Dr. Suprashant Kulkarni

MBBS, MS - General Surgery, FICS - General Surgery General Surgeon, Laparoscopic Surgeon

Home Varicose Veins

Varicose Veins

  • Varicose veins are large, swollen veins that often appear on the legs and feet. They happen when the valves in the veins do not work properly, so the blood does not flow effectively.
  • The veins rarely need treatment for health reasons, but if swelling, aching, and painful legs result, and if there is considerable discomfort, treatment is available.
  • There are various options, including some home remedies.
  • In severe cases, a varicose vein may rupture, or develop into varicose ulcers on the skin. These will require treatment.

Symptoms

  Varicose veins may not cause any pain. Signs you may have varicose veins include:
  • Veins that are dark purple or blue in color
  • Veins that appear twisted and bulging; they are often like cords on your legs
When painful signs and symptoms occur, they may include:
  • An achy or heavy feeling in your legs
  • Burning, throbbing, muscle cramping and swelling in your lower legs
  • Worsened pain after sitting or standing for a long time
  • Itching around one or more of your veins
  • Skin discoloration around a varicose vein

Risk factors

These factors increase your risk of developing varicose veins:
  • Age. The risk of varicose veins increases with age. Aging causes wear and tear on the valves in your veins that help regulate blood flow. Eventually, that wear causes the valves to allow some blood to flow back into your veins where it collects instead of flowing up to your heart.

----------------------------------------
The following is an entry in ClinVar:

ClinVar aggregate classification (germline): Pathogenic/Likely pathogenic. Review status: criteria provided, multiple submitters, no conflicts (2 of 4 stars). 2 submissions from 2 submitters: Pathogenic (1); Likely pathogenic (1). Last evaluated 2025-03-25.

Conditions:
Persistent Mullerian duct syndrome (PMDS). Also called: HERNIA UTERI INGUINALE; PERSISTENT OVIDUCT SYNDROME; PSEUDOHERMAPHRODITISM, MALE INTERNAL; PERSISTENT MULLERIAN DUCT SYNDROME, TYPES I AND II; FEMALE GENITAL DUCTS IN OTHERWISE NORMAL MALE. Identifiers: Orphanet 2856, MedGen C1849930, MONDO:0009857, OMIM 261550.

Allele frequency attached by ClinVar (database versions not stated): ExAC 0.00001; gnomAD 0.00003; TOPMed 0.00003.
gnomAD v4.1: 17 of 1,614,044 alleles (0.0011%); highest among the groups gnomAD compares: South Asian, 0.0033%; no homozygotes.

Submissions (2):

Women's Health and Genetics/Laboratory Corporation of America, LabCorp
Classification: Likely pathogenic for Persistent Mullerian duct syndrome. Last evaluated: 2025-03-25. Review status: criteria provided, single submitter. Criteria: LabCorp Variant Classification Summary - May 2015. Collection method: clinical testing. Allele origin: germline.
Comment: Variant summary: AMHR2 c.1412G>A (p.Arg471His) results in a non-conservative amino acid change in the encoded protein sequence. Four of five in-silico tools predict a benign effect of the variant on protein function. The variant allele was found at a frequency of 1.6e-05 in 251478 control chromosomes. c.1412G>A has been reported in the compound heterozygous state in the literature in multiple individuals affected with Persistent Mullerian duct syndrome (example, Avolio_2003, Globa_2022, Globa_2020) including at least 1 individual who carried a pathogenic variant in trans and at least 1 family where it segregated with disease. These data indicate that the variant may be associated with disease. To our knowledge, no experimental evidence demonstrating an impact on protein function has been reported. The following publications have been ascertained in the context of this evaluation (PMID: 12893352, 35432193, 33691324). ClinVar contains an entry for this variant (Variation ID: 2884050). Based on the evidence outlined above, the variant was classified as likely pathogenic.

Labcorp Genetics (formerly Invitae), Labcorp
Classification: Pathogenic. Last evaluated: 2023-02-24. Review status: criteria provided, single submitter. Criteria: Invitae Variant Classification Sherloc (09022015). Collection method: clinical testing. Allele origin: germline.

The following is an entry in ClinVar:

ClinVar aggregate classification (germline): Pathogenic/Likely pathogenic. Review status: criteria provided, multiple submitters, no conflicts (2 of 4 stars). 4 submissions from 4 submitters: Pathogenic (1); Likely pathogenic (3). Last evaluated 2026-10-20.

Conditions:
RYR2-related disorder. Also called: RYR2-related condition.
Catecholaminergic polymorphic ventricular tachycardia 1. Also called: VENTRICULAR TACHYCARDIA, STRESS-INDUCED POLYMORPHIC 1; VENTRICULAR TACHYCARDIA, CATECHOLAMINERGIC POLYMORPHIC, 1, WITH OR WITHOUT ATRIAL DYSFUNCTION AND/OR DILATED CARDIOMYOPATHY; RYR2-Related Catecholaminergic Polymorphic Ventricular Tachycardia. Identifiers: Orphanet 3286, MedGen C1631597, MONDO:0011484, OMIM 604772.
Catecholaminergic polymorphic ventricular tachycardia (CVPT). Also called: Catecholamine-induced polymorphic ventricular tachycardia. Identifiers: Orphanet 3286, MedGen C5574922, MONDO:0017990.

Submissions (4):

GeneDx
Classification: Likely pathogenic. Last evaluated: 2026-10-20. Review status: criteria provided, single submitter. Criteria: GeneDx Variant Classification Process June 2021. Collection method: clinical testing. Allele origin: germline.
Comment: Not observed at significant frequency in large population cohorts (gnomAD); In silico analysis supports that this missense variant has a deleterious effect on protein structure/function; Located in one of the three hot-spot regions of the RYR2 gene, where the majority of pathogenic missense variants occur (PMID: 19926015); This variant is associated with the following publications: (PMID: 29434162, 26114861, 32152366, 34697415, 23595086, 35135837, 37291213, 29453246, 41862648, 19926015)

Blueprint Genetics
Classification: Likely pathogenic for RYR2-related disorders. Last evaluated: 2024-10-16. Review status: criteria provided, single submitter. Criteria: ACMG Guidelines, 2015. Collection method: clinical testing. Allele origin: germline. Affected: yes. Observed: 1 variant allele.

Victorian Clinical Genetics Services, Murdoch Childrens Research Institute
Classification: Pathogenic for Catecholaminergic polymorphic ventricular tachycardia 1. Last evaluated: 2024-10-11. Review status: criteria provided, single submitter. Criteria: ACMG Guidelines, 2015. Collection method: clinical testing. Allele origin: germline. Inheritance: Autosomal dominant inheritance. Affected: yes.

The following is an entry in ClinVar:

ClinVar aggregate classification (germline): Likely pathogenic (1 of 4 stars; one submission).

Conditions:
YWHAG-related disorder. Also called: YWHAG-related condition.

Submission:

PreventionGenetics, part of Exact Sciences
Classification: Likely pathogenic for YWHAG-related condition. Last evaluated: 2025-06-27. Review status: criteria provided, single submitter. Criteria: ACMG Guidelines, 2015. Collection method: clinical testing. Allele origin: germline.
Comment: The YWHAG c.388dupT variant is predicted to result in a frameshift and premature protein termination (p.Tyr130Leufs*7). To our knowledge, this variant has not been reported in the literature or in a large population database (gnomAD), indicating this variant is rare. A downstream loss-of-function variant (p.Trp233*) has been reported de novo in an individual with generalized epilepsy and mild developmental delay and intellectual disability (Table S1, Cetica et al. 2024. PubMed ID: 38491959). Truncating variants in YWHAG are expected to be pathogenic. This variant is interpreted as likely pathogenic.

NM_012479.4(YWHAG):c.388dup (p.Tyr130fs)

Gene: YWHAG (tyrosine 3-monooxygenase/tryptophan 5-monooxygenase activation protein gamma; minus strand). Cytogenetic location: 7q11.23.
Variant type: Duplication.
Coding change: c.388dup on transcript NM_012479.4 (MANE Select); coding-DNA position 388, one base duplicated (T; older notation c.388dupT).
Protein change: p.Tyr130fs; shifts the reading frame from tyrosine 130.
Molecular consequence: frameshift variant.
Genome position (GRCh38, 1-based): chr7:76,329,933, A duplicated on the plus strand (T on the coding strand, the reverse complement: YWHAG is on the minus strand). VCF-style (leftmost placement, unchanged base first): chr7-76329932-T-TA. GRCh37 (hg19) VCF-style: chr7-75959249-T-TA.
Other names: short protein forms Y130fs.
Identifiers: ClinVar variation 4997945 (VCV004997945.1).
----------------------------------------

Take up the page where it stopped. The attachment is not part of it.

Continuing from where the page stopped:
• Sex. Women are more likely to develop the condition. Hormonal changes during pregnancy, premenstruation or menopause may be a factor because female hormones tend to relax vein walls. Hormone treatments, such as birth control pills, may increase your risk of varicose veins.
  • Pregnancy. During pregnancy, the volume of blood in your body increases. This change supports the growing fetus, but also can produce an unfortunate side effect — enlarged veins in your legs. Hormonal changes during pregnancy may also play a role.
  • Family history. If other family members had varicose veins, there’s a greater chance you will too.
  • Obesity. Being overweight puts added pressure on your veins.
  • Standing or sitting for long periods of time. Your blood doesn’t flow as well if you’re in the same position for long periods.

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